(Mexico at least)
Sometimes this is used in conjunction with "gracias," but it can stand on its own if you have to or want to be especially succinct. For example, I was a bit disoriented when driving in a strange city recently, pulled over to ask a woman who was standing on the corner chatting on the phone, noticed she was speaking in Spanish on the phone, and asked her in Spanish if I should turn at that corner to get to the bus station. It was possible I might find that I was blocking traffic, so I only said, "Muy amable." Where the full version is "Gracias, muy amable," or "Gracias, señora, muy amable." (Roughly equivalent to "Thank you, you're an angel.") This is not slang, it's gracious speech that anyone can use comfortably. (Not that I have anything against slang, but you need to know what is and what isn't slang.)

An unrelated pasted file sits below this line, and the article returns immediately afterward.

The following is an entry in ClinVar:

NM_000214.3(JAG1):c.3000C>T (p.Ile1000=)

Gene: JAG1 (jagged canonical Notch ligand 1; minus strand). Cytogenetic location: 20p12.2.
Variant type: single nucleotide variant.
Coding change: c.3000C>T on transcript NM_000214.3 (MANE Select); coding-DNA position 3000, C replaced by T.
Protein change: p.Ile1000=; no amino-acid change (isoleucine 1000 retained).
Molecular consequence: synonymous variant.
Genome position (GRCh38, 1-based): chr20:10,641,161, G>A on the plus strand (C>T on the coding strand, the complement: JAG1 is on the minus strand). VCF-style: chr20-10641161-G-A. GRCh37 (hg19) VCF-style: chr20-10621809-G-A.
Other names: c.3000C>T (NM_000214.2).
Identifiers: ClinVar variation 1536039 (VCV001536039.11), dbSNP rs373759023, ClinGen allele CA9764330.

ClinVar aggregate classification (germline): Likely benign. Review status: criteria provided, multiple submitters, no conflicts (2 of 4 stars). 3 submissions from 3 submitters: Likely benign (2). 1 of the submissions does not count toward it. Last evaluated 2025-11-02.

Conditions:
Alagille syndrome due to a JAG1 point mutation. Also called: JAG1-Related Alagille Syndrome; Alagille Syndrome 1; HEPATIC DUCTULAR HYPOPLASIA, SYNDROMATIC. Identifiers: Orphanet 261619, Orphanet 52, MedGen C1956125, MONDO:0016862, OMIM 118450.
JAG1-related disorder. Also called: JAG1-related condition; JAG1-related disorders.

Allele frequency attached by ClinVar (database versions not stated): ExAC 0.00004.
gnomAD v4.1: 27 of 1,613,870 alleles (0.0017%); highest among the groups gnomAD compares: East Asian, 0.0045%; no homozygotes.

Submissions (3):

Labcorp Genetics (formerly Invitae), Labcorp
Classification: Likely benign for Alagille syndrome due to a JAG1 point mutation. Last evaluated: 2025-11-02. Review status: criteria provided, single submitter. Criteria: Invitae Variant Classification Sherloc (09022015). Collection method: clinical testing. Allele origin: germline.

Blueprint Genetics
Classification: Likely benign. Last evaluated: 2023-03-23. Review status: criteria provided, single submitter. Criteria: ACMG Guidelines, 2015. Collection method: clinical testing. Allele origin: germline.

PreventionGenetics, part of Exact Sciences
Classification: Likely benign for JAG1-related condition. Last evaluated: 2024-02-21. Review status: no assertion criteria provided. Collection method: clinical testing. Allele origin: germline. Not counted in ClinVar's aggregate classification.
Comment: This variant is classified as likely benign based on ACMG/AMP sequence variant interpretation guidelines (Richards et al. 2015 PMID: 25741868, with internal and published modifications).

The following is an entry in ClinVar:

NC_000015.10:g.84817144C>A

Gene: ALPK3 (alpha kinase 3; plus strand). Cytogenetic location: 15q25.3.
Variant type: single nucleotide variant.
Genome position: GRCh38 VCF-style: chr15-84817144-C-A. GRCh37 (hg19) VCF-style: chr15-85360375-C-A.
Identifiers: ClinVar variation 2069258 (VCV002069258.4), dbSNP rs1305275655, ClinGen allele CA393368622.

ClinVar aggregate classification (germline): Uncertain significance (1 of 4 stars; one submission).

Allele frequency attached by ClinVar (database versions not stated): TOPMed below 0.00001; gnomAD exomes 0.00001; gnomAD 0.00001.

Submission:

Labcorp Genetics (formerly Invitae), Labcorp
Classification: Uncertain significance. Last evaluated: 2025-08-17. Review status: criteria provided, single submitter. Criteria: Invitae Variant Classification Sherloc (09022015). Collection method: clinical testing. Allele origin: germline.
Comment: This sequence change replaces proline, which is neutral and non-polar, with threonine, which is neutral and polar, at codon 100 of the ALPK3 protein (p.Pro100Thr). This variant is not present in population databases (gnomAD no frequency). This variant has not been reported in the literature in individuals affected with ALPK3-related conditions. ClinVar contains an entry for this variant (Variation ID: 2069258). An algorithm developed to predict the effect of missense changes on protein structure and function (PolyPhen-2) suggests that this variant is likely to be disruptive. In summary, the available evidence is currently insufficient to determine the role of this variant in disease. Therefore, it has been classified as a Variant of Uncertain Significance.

Note: I forgot to include a literal translation of "muy amable": [That is] very kind [of you].
(Esto / Ud.) me ayudó mucho
This would work in any language. If you want to show your appreciation for something someone did, or information provided, and you don't want to repeat "thank you" for the umpteenth time, you could say (This / You) was very helpful [for me].